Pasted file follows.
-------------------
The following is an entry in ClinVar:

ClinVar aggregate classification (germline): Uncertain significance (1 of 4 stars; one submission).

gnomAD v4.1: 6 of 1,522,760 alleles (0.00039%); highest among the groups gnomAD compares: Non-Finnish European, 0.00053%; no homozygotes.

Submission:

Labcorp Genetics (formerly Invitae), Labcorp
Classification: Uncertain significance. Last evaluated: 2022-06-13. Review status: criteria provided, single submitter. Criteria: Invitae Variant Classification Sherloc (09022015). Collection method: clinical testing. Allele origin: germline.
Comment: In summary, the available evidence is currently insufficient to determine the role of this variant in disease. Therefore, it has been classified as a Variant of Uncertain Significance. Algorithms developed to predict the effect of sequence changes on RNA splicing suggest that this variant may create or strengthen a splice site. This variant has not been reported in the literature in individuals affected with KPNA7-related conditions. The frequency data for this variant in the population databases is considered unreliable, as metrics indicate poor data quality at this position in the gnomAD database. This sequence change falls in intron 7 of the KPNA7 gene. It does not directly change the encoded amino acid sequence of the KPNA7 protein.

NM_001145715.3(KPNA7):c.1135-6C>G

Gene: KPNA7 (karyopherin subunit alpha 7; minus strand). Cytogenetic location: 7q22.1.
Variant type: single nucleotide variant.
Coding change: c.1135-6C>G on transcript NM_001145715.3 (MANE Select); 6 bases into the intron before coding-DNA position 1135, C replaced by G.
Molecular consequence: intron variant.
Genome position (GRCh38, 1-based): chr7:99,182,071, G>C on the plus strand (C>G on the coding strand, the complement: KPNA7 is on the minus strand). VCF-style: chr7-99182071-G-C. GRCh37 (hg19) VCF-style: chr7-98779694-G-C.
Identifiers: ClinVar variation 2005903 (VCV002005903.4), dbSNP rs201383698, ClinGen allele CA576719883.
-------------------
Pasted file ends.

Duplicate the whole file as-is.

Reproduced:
The following is an entry in ClinVar:

ClinVar aggregate classification (germline): Uncertain significance (1 of 4 stars; one submission).

gnomAD v4.1: 6 of 1,522,760 alleles (0.00039%); highest among the groups gnomAD compares: Non-Finnish European, 0.00053%; no homozygotes.

Submission:

Labcorp Genetics (formerly Invitae), Labcorp
Classification: Uncertain significance. Last evaluated: 2022-06-13. Review status: criteria provided, single submitter. Criteria: Invitae Variant Classification Sherloc (09022015). Collection method: clinical testing. Allele origin: germline.
Comment: In summary, the available evidence is currently insufficient to determine the role of this variant in disease. Therefore, it has been classified as a Variant of Uncertain Significance. Algorithms developed to predict the effect of sequence changes on RNA splicing suggest that this variant may create or strengthen a splice site. This variant has not been reported in the literature in individuals affected with KPNA7-related conditions. The frequency data for this variant in the population databases is considered unreliable, as metrics indicate poor data quality at this position in the gnomAD database. This sequence change falls in intron 7 of the KPNA7 gene. It does not directly change the encoded amino acid sequence of the KPNA7 protein.

NM_001145715.3(KPNA7):c.1135-6C>G

Gene: KPNA7 (karyopherin subunit alpha 7; minus strand). Cytogenetic location: 7q22.1.
Variant type: single nucleotide variant.
Coding change: c.1135-6C>G on transcript NM_001145715.3 (MANE Select); 6 bases into the intron before coding-DNA position 1135, C replaced by G.
Molecular consequence: intron variant.
Genome position (GRCh38, 1-based): chr7:99,182,071, G>C on the plus strand (C>G on the coding strand, the complement: KPNA7 is on the minus strand). VCF-style: chr7-99182071-G-C. GRCh37 (hg19) VCF-style: chr7-98779694-G-C.
Identifiers: ClinVar variation 2005903 (VCV002005903.4), dbSNP rs201383698, ClinGen allele CA576719883.